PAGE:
Conservative commentator and author Andrew Sullivan on Tuesday announced he is exiting as a writer for New York Magazine at the end of this week in what editor in chief David Haskell called a “mutual” agreement.
“Andrew and I agreed that his editorial project and the magazine’s, though overlapping in many ways, were no longer the right match for each other,” Haskell said in an email to staff.
Sullivan, who joined New York magazine in 2016 after previous stints at The New Republic, Time and The Atlantic, said that he planned to discuss “the broader questions” of his exit as the publication’s leading conservative voice in his final column this Friday.
His exit comes amid a fierce debate among intellectuals and journalists about freedom of expression, the limits of discourse between conservative and progressive thinkers and a concern over “cancel culture,” the cancelling out of those whose views are deemed as unacceptable, often on social media.
But Sullivan did not address these issues directly on Tuesday. “I’m sad because the editors I worked with there are among the finest in the country, and I am immensely grateful to them for vastly improving my work,” Sullivan wrote on Twitter. “I’m also proud of the essays and columns I wrote at NYM – some of which will be published in a collection of my writing scheduled for next year.”
Sullivan did not immediately return a request for further comment from TheWrap, nor did New York Magazine.
Prior to announcing his departure, Sullivan was tweeting and retweeting praise for Bari Weiss, the New York Times opinion editor who announced her own departure earlier on Tuesday. Weiss released her resignation letter publicly, accusing her former colleagues of workplace bullying because of her conservative views and a hostile environment, and blaming the Times’ publisher for allowing it. (A representative for the Times didn’t directly address Weiss’ accusations, but told TheWrap, “We’re committed to fostering an environment of honest, searching and empathetic dialogue between colleagues, one where mutual respect is required of all.”)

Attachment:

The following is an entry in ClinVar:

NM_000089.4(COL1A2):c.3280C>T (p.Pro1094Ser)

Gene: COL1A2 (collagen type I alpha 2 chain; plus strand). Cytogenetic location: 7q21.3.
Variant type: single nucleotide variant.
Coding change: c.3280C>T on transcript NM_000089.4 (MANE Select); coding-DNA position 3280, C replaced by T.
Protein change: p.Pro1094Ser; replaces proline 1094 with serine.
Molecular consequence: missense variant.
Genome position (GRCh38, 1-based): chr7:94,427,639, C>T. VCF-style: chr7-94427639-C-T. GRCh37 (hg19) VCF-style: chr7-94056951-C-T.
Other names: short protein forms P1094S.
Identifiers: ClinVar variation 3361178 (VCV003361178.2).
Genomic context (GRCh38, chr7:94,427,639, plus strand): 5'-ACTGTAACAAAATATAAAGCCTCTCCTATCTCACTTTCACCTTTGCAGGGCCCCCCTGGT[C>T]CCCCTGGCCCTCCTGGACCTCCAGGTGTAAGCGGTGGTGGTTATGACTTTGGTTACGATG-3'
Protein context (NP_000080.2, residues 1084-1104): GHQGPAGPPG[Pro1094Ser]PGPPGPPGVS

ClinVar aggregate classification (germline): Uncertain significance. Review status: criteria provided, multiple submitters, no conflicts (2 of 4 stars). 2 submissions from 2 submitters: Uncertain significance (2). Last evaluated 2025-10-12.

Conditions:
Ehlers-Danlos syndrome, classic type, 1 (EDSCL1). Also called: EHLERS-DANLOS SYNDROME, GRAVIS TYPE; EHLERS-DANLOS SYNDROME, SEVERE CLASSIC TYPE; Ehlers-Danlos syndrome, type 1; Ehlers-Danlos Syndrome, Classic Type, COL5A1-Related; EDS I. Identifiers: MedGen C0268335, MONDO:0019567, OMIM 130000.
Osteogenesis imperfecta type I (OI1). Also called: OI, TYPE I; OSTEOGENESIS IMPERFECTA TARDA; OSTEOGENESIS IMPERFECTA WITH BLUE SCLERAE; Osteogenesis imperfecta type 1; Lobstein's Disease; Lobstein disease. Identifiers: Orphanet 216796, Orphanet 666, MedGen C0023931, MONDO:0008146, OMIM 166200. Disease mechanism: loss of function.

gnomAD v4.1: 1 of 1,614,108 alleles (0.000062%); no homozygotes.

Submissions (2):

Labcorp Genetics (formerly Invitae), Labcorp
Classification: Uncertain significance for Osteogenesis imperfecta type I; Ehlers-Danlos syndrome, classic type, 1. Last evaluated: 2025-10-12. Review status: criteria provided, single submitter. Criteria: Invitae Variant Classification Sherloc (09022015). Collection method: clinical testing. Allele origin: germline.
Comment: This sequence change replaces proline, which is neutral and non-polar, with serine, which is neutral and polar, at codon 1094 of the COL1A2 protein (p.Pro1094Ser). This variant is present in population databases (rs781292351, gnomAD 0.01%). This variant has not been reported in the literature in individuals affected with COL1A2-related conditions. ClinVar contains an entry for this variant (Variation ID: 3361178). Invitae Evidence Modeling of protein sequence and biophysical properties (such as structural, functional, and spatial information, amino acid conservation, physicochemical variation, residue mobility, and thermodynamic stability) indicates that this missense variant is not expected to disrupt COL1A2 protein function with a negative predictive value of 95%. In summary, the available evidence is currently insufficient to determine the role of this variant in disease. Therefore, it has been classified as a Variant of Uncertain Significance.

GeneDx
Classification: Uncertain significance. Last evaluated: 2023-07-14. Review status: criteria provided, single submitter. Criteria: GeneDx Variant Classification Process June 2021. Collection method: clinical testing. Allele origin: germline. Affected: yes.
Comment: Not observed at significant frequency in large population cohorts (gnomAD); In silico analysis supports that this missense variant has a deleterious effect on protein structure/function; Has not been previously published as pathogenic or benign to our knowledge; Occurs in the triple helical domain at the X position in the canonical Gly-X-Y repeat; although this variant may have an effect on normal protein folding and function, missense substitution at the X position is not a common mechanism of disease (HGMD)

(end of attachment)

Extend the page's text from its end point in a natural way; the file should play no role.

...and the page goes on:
Haskell offered praise for Sullivan’s work for the magazine. “Over about four years here, he created a significant body of work, including a handful of essays — on the existential threat of a Trump presidency, on social media and addiction, and on homosexuality in the Catholic Church, to name a few — that were prescient, trenchant, memorable explorations of some of the largest subjects of contemporary life,” he wrote. “He also wrote a weekly column that interrogated a wide range of subjects, and while I found myself often disagreeing with his politics, I also found it valuable to be publishing work that challenged my thinking. “
Haskell drew fire on social media for his remark that “Publishing conservative commentary, or critiques of liberalism and the left, in 2020 is difficult to get right.” Many wondered what was difficult about entertaining alternate approaches to politics: “Liberals cannot TOLERATE much if any criticism of their base believes, and because of their PREJUDICE and BIGOTRY, any minority belief must be suppressed,” tweeted commenter Pradheep Shankar.
Bu t Haskell also suggested that the magazine would continue to include voices across the political spectrum.
“I will continue to push us to publish work that challenges the liberal assumptions of much of our readership,” he wrote. “But publishing conservative commentary, or critiques of liberalism and the left, in 2020 is difficult to get right, and thoughtful, well meaning people can come to different conclusions about it: how to weigh the value of plurality of political opinion against other journalist and community values; whether our current publication does in fact create that environment I am trying to foster; what to think of certain writers in particular. I understand some of the staff come down differently than I do on these subjects, and I am grateful for their private and direct feedback (as opposed to on Twitter, which is a terrible place to litigate anything).”
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